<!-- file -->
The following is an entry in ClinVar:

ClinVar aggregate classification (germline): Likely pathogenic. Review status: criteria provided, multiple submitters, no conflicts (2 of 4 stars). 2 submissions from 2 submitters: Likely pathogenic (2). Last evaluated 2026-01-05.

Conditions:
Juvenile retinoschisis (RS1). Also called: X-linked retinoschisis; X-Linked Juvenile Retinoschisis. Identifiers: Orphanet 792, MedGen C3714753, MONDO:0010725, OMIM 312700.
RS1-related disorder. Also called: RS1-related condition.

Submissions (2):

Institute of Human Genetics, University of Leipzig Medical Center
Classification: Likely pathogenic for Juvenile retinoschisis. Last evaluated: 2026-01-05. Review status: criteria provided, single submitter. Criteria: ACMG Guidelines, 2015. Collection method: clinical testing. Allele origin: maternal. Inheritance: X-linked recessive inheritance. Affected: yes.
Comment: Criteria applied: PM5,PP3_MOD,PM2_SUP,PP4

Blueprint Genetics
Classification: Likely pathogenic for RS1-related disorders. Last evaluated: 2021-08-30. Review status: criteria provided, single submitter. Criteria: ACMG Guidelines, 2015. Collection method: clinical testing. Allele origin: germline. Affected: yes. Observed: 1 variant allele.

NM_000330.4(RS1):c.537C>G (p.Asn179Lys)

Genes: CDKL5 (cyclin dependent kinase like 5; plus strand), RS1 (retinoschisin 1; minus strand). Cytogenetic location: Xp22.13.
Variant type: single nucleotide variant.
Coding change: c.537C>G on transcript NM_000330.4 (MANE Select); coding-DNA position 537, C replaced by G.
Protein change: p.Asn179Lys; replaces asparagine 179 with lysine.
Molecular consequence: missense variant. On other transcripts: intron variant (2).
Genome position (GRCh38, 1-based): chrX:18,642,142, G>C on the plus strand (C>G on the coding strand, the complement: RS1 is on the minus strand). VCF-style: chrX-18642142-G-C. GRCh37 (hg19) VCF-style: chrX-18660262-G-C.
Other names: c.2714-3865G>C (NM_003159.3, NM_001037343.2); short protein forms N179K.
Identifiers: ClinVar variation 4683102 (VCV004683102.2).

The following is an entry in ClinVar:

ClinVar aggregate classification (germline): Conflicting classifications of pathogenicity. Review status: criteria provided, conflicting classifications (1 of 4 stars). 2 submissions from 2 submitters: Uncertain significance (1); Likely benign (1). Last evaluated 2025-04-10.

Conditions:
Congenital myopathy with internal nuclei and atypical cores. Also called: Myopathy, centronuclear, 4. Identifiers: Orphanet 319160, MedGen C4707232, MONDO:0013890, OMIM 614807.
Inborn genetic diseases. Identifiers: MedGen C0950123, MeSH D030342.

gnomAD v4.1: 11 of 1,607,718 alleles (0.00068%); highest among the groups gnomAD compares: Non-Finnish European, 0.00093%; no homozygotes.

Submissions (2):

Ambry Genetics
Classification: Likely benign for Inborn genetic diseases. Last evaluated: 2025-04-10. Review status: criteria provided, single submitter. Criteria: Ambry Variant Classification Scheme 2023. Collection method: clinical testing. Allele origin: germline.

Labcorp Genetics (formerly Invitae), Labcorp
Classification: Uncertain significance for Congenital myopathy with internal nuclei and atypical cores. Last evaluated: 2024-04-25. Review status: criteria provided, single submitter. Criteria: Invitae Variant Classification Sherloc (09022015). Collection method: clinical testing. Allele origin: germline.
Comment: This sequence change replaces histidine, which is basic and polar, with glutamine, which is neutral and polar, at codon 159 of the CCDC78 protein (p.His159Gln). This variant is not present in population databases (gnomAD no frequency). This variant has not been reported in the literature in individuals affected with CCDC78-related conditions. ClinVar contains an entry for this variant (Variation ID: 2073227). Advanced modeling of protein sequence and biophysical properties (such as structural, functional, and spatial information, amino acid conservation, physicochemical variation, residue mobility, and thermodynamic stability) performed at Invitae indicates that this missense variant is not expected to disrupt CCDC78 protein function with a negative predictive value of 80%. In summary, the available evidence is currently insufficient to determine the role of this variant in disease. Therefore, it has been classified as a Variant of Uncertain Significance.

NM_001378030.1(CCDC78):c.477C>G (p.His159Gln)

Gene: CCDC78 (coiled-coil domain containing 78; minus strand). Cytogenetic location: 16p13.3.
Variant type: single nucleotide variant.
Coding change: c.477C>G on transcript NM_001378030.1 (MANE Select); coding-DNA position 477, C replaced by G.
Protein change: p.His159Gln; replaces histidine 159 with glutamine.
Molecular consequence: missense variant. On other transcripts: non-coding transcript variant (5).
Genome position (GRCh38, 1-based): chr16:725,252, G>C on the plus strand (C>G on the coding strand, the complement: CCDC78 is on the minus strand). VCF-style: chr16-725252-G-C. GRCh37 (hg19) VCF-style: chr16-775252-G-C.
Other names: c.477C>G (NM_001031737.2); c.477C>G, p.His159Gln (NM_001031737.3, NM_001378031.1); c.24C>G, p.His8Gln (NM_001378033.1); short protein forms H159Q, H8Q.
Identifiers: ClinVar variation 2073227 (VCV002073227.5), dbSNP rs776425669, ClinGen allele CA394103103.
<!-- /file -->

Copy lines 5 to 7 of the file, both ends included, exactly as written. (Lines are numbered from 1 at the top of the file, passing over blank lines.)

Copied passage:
RS1-related disorder. Also called: RS1-related condition.

Submissions (2):

Institute of Human Genetics, University of Leipzig Medical Center